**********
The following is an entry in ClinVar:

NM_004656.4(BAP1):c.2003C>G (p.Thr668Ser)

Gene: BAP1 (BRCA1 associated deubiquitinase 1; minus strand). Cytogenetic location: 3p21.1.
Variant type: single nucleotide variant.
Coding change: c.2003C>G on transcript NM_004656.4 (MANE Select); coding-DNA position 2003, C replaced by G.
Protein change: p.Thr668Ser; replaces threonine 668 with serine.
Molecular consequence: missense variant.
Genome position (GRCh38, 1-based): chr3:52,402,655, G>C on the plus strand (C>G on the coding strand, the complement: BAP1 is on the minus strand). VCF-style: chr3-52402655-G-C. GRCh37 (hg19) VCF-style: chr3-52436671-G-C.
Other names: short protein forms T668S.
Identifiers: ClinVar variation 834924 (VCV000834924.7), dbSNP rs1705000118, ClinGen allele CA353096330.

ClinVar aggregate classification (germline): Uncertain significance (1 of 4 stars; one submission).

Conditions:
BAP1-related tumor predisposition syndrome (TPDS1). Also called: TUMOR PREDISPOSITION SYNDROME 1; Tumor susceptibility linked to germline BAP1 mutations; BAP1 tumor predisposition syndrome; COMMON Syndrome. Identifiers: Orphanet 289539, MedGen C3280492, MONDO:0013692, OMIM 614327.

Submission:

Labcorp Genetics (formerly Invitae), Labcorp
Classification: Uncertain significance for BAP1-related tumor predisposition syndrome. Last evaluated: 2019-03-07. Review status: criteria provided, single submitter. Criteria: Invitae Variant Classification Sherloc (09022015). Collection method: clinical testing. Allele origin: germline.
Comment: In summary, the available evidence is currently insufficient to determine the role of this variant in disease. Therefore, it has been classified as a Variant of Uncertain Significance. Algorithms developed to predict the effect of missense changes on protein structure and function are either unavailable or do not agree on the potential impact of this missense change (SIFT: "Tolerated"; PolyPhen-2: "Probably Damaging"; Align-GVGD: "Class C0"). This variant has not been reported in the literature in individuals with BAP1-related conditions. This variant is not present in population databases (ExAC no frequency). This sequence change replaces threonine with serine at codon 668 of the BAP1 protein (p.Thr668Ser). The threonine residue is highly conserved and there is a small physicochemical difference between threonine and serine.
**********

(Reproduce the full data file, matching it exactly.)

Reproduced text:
The following is an entry in ClinVar:

NM_004656.4(BAP1):c.2003C>G (p.Thr668Ser)

Gene: BAP1 (BRCA1 associated deubiquitinase 1; minus strand). Cytogenetic location: 3p21.1.
Variant type: single nucleotide variant.
Coding change: c.2003C>G on transcript NM_004656.4 (MANE Select); coding-DNA position 2003, C replaced by G.
Protein change: p.Thr668Ser; replaces threonine 668 with serine.
Molecular consequence: missense variant.
Genome position (GRCh38, 1-based): chr3:52,402,655, G>C on the plus strand (C>G on the coding strand, the complement: BAP1 is on the minus strand). VCF-style: chr3-52402655-G-C. GRCh37 (hg19) VCF-style: chr3-52436671-G-C.
Other names: short protein forms T668S.
Identifiers: ClinVar variation 834924 (VCV000834924.7), dbSNP rs1705000118, ClinGen allele CA353096330.

ClinVar aggregate classification (germline): Uncertain significance (1 of 4 stars; one submission).

Conditions:
BAP1-related tumor predisposition syndrome (TPDS1). Also called: TUMOR PREDISPOSITION SYNDROME 1; Tumor susceptibility linked to germline BAP1 mutations; BAP1 tumor predisposition syndrome; COMMON Syndrome. Identifiers: Orphanet 289539, MedGen C3280492, MONDO:0013692, OMIM 614327.

Submission:

Labcorp Genetics (formerly Invitae), Labcorp
Classification: Uncertain significance for BAP1-related tumor predisposition syndrome. Last evaluated: 2019-03-07. Review status: criteria provided, single submitter. Criteria: Invitae Variant Classification Sherloc (09022015). Collection method: clinical testing. Allele origin: germline.
Comment: In summary, the available evidence is currently insufficient to determine the role of this variant in disease. Therefore, it has been classified as a Variant of Uncertain Significance. Algorithms developed to predict the effect of missense changes on protein structure and function are either unavailable or do not agree on the potential impact of this missense change (SIFT: "Tolerated"; PolyPhen-2: "Probably Damaging"; Align-GVGD: "Class C0"). This variant has not been reported in the literature in individuals with BAP1-related conditions. This variant is not present in population databases (ExAC no frequency). This sequence change replaces threonine with serine at codon 668 of the BAP1 protein (p.Thr668Ser). The threonine residue is highly conserved and there is a small physicochemical difference between threonine and serine.